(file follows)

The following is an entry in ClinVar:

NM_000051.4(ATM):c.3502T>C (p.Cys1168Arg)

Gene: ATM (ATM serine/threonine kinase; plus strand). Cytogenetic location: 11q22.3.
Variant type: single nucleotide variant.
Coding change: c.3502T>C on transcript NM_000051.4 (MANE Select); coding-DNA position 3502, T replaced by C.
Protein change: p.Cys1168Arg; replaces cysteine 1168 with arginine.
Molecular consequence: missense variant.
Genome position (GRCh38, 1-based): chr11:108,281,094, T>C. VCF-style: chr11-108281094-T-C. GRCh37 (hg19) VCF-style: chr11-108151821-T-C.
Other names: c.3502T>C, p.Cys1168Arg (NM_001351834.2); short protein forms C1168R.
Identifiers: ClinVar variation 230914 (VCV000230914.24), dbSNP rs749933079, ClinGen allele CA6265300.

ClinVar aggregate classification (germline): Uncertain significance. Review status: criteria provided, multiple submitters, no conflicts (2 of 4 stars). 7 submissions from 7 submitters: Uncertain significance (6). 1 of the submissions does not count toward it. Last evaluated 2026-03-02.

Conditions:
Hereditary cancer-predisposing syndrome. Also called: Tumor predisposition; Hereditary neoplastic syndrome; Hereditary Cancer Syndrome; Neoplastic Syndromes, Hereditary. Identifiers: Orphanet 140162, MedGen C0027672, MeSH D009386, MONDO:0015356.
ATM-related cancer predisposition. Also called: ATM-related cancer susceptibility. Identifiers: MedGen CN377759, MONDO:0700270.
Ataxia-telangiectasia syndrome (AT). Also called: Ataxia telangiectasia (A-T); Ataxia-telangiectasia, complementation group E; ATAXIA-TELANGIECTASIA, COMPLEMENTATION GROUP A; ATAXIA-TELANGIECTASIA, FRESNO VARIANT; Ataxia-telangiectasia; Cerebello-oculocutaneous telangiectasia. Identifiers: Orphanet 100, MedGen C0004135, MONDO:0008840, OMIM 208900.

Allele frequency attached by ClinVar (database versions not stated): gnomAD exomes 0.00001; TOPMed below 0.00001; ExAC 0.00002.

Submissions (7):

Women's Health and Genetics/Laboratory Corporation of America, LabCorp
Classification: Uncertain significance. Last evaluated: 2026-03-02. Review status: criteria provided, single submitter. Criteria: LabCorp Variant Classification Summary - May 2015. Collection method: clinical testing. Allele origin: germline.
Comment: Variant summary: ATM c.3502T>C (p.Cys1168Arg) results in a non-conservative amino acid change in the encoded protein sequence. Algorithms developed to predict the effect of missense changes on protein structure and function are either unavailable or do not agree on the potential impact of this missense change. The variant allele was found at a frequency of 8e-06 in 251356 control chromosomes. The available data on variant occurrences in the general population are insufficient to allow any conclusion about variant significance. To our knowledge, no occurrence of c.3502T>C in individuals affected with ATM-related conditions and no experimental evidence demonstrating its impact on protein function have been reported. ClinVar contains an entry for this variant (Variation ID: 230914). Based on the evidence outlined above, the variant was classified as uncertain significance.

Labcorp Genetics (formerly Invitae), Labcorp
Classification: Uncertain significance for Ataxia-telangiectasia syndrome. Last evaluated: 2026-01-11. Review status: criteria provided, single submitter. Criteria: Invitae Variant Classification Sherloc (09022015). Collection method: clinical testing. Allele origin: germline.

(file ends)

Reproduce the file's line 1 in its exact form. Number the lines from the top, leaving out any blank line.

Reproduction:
The following is an entry in ClinVar: